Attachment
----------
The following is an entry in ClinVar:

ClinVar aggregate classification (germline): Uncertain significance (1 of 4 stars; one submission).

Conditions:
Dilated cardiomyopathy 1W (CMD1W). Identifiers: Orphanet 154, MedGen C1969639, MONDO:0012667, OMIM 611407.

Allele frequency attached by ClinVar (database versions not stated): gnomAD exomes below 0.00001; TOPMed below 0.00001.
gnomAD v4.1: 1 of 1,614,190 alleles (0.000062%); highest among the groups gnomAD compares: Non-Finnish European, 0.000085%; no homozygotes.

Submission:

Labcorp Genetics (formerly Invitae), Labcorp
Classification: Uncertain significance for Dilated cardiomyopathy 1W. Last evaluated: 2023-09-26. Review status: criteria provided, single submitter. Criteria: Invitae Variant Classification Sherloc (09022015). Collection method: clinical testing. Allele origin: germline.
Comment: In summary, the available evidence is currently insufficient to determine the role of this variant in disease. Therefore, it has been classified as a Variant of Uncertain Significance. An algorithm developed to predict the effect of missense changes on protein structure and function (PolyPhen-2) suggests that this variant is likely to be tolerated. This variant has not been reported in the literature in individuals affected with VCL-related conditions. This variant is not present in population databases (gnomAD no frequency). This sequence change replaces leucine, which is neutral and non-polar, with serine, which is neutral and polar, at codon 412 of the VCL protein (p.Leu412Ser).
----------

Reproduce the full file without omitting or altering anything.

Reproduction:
The following is an entry in ClinVar:

ClinVar aggregate classification (germline): Uncertain significance (1 of 4 stars; one submission).

Conditions:
Dilated cardiomyopathy 1W (CMD1W). Identifiers: Orphanet 154, MedGen C1969639, MONDO:0012667, OMIM 611407.

Allele frequency attached by ClinVar (database versions not stated): gnomAD exomes below 0.00001; TOPMed below 0.00001.
gnomAD v4.1: 1 of 1,614,190 alleles (0.000062%); highest among the groups gnomAD compares: Non-Finnish European, 0.000085%; no homozygotes.

Submission:

Labcorp Genetics (formerly Invitae), Labcorp
Classification: Uncertain significance for Dilated cardiomyopathy 1W. Last evaluated: 2023-09-26. Review status: criteria provided, single submitter. Criteria: Invitae Variant Classification Sherloc (09022015). Collection method: clinical testing. Allele origin: germline.
Comment: In summary, the available evidence is currently insufficient to determine the role of this variant in disease. Therefore, it has been classified as a Variant of Uncertain Significance. An algorithm developed to predict the effect of missense changes on protein structure and function (PolyPhen-2) suggests that this variant is likely to be tolerated. This variant has not been reported in the literature in individuals affected with VCL-related conditions. This variant is not present in population databases (gnomAD no frequency). This sequence change replaces leucine, which is neutral and non-polar, with serine, which is neutral and polar, at codon 412 of the VCL protein (p.Leu412Ser).